So the first definition excludes $\emptyset$ as a convex set, and the second definition includes it.

So the question is: do we have any reasons to prefer one of these definitions over the other?

• CommentRowNumber20.
• CommentAuthorColin Tan
• CommentTimeOct 27th 2015

In the first definition, we have an empty sum $\sum_i (\lambda_i A)$. Why should an empty sum be equal to $\{ 0 \}$ and not $\emptyset$? After all, the ambient ${\mathbb{R}}^n$ is viewed as an affine space and not a linear space.

• CommentRowNumber21.
• CommentAuthorKarol Szumiło
• CommentTimeOct 27th 2015

The empty sum of sets is the set of all empty sums of elements of these sets. The empty sum of elements is $0$, so it is an element of the empty sum of sets.

3. Colin, I think in the first definition we are thinking of the ambient space as being linear. After all the sum makes no sense when $\Sigma \lambda_i\neq 1$ unless we are in a linear space.

We could phrase the first definition like this: a combination of elements of $A$ with positive coefficients must lie inside the image of $A$ after scaling towards or away from the origin by a factor of the sum of those coefficients.

• CommentRowNumber23.
• CommentAuthorColin Tan
• CommentTimeOct 27th 2015

Oscar, I don’t understand. I think my question is this: when $n=0$, is the sum $\sum_{i=1}^n \lambda_i$ defined? If this sum is defined, then what does it equal to?

4. I’d say the empty sum is defined and equal to zero. See the thread on linear combinations.

• CommentRowNumber25.
• CommentAuthorSridharRamesh
• CommentTimeOct 27th 2015
• (edited Oct 27th 2015)

Doesn’t the first definition also rule out, for example, the interval $A = [-1, 1]$ as a convex set, considering $n = 2$ (note: $n$ is overloaded in the description above; I am referring here to the number of weights in our linear combinations, not to the dimension of the ambient space $\mathbb{R}^n$ with $n = 1$) with $\lambda_1 = 1$ and $\lambda_2 = -1$?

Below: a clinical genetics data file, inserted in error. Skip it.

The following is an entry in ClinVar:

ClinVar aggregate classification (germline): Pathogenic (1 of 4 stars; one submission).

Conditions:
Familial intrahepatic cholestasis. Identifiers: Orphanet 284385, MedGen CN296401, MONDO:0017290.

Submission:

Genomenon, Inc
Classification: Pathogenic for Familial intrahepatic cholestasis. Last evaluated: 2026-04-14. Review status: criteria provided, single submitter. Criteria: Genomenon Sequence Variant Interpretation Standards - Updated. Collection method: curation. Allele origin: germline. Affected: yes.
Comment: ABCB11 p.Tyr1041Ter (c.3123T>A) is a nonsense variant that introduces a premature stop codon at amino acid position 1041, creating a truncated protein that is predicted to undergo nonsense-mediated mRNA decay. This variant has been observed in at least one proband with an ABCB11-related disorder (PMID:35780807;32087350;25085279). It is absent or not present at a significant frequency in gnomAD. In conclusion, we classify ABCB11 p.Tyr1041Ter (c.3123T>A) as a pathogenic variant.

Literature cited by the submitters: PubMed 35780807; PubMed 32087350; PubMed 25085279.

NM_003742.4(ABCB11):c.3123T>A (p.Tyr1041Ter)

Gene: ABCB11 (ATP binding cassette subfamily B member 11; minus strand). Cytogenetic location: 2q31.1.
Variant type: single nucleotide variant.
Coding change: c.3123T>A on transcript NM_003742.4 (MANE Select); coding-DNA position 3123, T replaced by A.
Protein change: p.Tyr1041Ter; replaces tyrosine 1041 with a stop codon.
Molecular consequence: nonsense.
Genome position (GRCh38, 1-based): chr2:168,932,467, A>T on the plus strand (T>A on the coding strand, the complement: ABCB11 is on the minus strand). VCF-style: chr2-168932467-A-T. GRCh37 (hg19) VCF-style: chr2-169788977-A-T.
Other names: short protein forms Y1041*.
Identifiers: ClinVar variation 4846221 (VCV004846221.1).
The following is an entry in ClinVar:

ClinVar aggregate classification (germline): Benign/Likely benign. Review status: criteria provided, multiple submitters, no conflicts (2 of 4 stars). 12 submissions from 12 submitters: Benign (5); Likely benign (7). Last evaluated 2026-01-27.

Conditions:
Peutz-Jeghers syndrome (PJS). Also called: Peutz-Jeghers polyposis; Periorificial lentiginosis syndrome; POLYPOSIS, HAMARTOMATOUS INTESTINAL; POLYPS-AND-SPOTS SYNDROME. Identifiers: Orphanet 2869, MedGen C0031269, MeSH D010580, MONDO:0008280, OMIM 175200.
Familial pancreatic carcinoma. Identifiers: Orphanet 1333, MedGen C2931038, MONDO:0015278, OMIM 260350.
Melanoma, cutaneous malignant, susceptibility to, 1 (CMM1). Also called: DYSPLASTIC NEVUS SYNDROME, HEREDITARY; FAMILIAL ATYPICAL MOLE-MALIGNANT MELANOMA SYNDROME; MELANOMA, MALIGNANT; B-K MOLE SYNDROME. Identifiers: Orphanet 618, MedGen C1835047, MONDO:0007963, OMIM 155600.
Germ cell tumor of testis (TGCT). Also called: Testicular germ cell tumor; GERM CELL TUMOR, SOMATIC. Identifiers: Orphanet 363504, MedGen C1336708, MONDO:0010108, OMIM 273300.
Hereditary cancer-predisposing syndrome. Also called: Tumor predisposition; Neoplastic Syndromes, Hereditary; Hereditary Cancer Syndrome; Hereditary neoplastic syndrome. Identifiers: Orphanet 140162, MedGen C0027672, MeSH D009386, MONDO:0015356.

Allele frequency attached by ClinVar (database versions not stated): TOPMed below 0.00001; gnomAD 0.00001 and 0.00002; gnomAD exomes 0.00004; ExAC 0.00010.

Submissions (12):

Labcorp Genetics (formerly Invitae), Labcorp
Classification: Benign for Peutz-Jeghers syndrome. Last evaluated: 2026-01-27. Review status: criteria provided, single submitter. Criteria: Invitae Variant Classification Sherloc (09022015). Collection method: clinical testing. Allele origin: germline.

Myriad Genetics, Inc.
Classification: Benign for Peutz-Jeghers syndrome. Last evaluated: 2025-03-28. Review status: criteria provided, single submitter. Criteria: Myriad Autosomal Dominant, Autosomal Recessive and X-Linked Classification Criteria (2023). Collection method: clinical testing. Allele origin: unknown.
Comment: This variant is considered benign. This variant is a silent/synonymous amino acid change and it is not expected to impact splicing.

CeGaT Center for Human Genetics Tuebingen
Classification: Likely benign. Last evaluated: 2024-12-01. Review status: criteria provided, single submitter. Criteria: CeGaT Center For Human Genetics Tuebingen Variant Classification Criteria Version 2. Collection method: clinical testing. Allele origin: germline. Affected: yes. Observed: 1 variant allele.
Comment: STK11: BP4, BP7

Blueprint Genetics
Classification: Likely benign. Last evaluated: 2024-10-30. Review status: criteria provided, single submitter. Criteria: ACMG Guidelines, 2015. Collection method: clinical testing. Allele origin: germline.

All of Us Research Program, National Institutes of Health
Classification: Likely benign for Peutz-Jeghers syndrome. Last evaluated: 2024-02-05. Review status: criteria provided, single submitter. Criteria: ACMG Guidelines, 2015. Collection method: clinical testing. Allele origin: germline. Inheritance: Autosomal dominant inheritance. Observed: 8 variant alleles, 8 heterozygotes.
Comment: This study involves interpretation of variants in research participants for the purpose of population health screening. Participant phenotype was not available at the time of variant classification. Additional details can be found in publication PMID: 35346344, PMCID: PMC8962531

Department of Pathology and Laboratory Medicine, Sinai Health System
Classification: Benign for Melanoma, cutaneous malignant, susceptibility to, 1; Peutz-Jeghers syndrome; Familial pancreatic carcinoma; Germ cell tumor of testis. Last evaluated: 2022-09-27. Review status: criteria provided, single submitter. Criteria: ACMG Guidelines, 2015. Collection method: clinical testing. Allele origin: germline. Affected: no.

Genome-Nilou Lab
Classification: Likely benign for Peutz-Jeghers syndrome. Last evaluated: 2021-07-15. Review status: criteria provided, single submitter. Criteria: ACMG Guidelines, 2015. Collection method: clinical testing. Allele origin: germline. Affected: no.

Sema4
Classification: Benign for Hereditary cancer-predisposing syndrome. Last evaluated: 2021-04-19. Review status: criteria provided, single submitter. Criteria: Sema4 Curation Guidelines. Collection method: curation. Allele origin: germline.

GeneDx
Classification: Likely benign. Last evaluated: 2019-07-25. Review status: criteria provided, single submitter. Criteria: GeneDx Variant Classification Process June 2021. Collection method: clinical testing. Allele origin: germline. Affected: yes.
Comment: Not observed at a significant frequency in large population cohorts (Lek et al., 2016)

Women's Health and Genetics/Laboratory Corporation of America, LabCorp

If I understand correctly, in this case, $\sum_{i} \left( \lambda_i A \right)$ would be the space $\{a_1 - a_2 \mid a_1, a_2 \in A\} = [-2, 2]$, while $\left( \sum_i \lambda_i \right)A$ would be $0A = \{0\}$.

• CommentRowNumber26.
• CommentAuthorKarol Szumiło
• CommentTimeOct 27th 2015

SridharRamesh, all $\lambda_i$s are supposed to be non-negative.

5. I think that that example does show that definition (1) doesn’t generalise to a definition of affine space, whereas definition (2) does. So maybe that’s a suggestion that (2) is more natural.

• CommentRowNumber28.
• CommentAuthorKarol Szumiło
• CommentTimeOct 28th 2015

Right. I felt that there was something suspicious about the first definition but I couldn’t put my finger on it. The fact that it only makes sense for subsets of vector spaces and not affine spaces is a clear sign that it is probably not a natural definition. This is also related to the previous discussion – in an affine space the only candidate for the convex hull of the empty set is the empty set itself. In a vector space we could pretend that $\{ 0 \}$ is a candidate (at least it seems more natural than other singletons at the first glance). However, this is rather thin, for example it would mean that the convex hull operator no longer preserves inclusions which is also a bad sign.

6. Looking at the thread that Todd linked to, I noticed that all the theorems mentioned that fail when the empty set is taken to be convex are theorems that make use of the Minkowski sum. The Minkowski sum could be defined as follows: given subsets $A$ and $B$ of a vector space, define $A+B$ to be the support of the convolution of their indicator functions. I’m thinking that when we take the support we are drawing a hard line between zero and not-quite-zero, and this is what leads to the bad interaction between the Minkowski sum and the empty set.

• CommentRowNumber30.
• CommentAuthorSridharRamesh
• CommentTimeOct 28th 2015
• (edited Oct 28th 2015)

Re: 26: Ah, of course; my dumb mistake!